“You are not abandoning me, Tov, you are preserving her. As our parents preserved us, as I am preserving you, and anyone else who may escape. If it makes any difference at all, we both know that I could not carry her the distance or the speed that you will need to have a chance.” The ferry never seemed so heavy as that moment. Raedya placed her hands on his face and looked him in the eyes, a last smile brightening up the tears running to the corners of her mouth. 

“If truly you believe this is wrong,” she whispered, “then I will not ask you to go. But you must believe it.” She gritted her teeth as she said it, striking Tov’s chest with each word. 

At this, the last threads of resistance in Tov unraveled. He looked away, defeated, weary, but resigned. Raedya turned his head back and pressed her lips to his, then withdrew. Unsatisfied, she tried again until he came back to life in her hands. She squeezed his face until his jaw ached.  

“Were this life the end of all things,” he said, “I would stay.” 

“Were this life the end of all things, I would not ask you to go,” she replied, wiping away the last tears clinging to her chin. 

There were calls for her in the village square, but they embraced for several moments until she stepped away. Then she was gone, and everything Tov had in this world went with her. Everything but Gichi. 


Tov took sharp, violent breaths as he sprinted and franticly studied the stones ahead. His back was beyond burning, the skin beneath the ferry supports had long since rubbed away. Then he spied what he’d been hoping for: a step that was more shaped than a natural stone could be. He had reached the final climb up the Daedrym Ascent.

“Father, they’re close!” Gichi had tried to whisper, but her words came out in a screech. “They’re so close, just behind those rocks. Faster, faster!”

Tov grunted like an animal as the path turned into steps, the steps into a landing, and the landing into the summit of the mountain. There, like the finest floor in a palace, lay the wide plateau of the Daedrym’s home. Expertly carved uprights ran along a triangular expanse, every piece seemingly carved from the same stone as the mountain. In its own way, it was more stunning than anything he’d seen in Havensong or heard of in Faerthale. But it was also vacant. 

Tov slowed to a careful, cautious walk. “Father! We must go, they are here!” He could feel her head snapping to and fro, desperately searching for a glimpse of their pursuers. 

“We must tread carefully,” he spoke, more to himself than Gichi. “For we are between dangers now.”

The light of Siros’ dawn had bathed the plateau of the ascent in shimmering pools of rainwater, to the naked eye they almost looked like lights of their own. Yet Tov spent no time on the scene, scouring the stone floor just before his feet. Gichi borrowed some of his calm, no longer rocking the ferry side to side. 

Tov stopped, studying a nondescript line in the path. He stooped, slowly sliding his boot to push away a thick patch of moss. Underneath, painted over with a grey mud, were a collection of pristine runes etched into the floor. Tov picked up two stones, feeling the weight in his hands. Stooping once more, while eliciting a sharp complaint from Gichi, who did not appreciate being tilted yet again, Tov slid the first stone over the runes. It passed harmlessly over the inscription, as ordinarily as anywhere else on Terminus. The second he gripped in his fist, before rearing back throwing as hard as he could across an unseen threshold of the air. 

The stone shattered in the sky as if impacting a wall of rock. The air around the impact rippled, the fragments of the stone slowed and hung suspended for a moment before dissolving into dust. Tov exhaled in vindication, the ripped the scale from around his neck, pulling off the leather binding and raising it aloft in his hand. “Daedrym!” He shouted into the empty air. “When I was a boy, I saved the life of one of your krune. It had been bitten by a sea serpent and was as near death’s door as I am to your own. In return, one of you gave me this scale!”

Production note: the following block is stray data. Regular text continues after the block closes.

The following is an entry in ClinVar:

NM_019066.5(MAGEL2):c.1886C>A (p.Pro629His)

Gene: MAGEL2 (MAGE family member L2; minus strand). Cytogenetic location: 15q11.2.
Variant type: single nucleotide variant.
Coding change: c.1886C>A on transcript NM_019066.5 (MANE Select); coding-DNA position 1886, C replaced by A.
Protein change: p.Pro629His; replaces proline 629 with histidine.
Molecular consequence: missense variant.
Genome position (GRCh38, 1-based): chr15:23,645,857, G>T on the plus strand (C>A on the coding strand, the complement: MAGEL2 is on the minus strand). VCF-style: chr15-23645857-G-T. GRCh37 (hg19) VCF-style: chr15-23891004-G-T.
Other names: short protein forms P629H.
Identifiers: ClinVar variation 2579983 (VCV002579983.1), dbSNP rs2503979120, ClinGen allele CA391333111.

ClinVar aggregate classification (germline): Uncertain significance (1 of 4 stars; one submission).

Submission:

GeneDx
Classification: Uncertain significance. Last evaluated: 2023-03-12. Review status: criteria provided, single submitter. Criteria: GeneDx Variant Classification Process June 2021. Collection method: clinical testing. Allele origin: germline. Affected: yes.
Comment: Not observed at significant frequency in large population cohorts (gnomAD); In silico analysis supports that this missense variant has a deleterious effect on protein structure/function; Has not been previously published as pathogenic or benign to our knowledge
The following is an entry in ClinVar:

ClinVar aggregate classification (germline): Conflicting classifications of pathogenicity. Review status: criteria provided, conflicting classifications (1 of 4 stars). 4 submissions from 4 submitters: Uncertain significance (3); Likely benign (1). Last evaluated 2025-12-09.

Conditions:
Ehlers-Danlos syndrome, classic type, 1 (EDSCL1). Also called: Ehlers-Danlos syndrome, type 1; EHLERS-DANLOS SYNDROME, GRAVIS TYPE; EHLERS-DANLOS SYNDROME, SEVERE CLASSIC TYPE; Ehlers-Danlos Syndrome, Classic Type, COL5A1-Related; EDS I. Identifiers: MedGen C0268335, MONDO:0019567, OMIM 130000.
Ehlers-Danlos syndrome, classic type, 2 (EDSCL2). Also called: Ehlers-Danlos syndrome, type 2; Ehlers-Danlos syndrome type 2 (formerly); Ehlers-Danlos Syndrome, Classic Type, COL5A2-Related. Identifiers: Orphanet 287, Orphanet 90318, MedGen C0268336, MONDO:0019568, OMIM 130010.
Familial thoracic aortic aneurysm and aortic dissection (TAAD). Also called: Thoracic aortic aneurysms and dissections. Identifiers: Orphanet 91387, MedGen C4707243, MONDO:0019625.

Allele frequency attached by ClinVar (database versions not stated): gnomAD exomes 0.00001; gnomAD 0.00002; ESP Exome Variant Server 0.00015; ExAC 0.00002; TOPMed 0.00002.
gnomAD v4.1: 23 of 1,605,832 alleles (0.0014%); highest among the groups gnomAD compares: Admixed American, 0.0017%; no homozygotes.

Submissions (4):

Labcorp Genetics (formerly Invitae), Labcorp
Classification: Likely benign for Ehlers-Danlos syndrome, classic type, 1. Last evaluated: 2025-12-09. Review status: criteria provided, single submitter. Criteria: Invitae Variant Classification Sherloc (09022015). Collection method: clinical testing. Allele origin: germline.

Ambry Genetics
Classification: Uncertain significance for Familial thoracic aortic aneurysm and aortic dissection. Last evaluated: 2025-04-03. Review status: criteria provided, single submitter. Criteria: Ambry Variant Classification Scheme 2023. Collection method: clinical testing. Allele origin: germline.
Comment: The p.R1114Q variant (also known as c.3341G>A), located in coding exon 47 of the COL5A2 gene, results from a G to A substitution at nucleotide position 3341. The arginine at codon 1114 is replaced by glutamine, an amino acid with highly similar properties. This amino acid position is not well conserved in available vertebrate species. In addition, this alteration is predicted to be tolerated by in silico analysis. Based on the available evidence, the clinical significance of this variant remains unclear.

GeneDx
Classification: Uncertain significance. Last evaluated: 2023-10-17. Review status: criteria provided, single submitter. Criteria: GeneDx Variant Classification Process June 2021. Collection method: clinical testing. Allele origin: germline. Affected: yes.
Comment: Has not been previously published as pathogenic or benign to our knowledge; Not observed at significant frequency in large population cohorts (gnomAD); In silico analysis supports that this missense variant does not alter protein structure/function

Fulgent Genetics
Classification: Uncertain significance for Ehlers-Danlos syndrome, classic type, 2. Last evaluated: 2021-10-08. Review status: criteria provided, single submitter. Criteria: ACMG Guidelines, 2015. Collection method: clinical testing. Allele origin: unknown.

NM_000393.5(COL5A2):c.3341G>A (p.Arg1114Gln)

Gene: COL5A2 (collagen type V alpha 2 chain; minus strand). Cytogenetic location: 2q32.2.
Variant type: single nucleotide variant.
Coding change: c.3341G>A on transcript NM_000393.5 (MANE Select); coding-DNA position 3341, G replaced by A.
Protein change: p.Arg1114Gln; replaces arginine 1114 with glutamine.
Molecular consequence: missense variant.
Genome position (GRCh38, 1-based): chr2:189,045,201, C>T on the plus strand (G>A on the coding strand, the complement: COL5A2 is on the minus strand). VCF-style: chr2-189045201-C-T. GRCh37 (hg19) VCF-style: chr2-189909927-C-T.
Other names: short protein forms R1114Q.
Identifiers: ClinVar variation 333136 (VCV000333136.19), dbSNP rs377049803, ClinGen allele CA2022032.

Ready for a fight

There was no movement in the heights. No answer to his cries. Nothing, but the emptiness of an ancient ruin. Tov felt the wind carrying his words away. He felt his weariness draining him of hope. He felt his father’s hand upon his shoulder, Raedya’s kiss upon his lips, Gichi’s weight upon his back. He pressed his hand against a wall he could not see, and pleaded one last time. “I know you are there,” he accused the empty air. “I know you can hear me. I have brought my only child. We are being hunted. I ask you to save what is precious to me, as I once saved what was precious to one of you.”

“Father!” Gichi’s voice broke through. “They are here!”

Tov stiffened. The worn out parts of his body that he’d ignored since they’d left the village began to chew on his nerves at the same time. The bones in his spine seemed to lock in place, blood that had been pooling in one of his boots felt thick as mud. And as he looked out from the cliff and over the water far below, he thought of Raedya, and that Havensong may have been the better choice. 

There were now three figures looking down at him from a boulder on the side of the mountain. The spearman, covered in jagged armor and not only taller, but thicker than any man he’d ever seen; the lighteater, with its black, eyeless head and a body that was still more suggestion than solid form; and the third, a bald but feminine figure, her skin as tight as a skull and without a nose. Her eyes flickered with a yellow-green light, a color that looked sick and decayed. She was wearing a silver garment from head to toe that from a distance looked like an armored dress. 

Tov recognized the spearman and the lighteater from the day before, but the third had chosen this moment to reveal herself. Something about her poise and secrecy made Tov think she was their leader. When the spearman jumped off the bolder and he obeyed her command to halt, it confirmed that she was. The spearman pointed his weapon at Tov, holding it against his forearm before raising it above his head.